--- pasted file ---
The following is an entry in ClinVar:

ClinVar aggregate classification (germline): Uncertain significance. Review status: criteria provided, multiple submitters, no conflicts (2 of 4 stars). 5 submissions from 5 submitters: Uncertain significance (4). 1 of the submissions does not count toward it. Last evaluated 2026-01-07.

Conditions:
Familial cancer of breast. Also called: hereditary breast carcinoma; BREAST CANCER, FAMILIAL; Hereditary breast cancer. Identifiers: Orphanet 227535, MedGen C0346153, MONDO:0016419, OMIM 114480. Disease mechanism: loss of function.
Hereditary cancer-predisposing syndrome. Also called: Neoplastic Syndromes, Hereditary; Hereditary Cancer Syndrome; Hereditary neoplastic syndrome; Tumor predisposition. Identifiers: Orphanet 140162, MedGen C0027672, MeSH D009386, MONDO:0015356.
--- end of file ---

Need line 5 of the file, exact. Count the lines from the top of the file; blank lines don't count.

Hereditary cancer-predisposing syndrome. Also called: Neoplastic Syndromes, Hereditary; Hereditary Cancer Syndrome; Hereditary neoplastic syndrome; Tumor predisposition. Identifiers: Orphanet 140162, MedGen C0027672, MeSH D009386, MONDO:0015356.